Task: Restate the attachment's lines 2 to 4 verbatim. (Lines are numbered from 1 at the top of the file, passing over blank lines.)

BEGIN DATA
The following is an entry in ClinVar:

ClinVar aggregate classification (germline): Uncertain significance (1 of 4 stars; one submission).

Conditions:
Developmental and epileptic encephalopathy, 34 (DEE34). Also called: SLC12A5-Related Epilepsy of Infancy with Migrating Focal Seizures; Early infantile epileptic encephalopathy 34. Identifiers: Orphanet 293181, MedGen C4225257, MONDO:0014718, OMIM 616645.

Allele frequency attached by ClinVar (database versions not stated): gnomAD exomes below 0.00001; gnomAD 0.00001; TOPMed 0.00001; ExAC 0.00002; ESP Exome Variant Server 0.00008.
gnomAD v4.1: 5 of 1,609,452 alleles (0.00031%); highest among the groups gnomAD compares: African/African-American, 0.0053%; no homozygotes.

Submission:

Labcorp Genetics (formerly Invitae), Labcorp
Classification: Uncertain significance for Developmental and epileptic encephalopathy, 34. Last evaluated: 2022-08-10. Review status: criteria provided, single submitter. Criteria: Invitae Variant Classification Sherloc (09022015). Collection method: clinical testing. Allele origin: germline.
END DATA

ClinVar aggregate classification (germline): Uncertain significance (1 of 4 stars; one submission).

Conditions:
Developmental and epileptic encephalopathy, 34 (DEE34). Also called: SLC12A5-Related Epilepsy of Infancy with Migrating Focal Seizures; Early infantile epileptic encephalopathy 34. Identifiers: Orphanet 293181, MedGen C4225257, MONDO:0014718, OMIM 616645.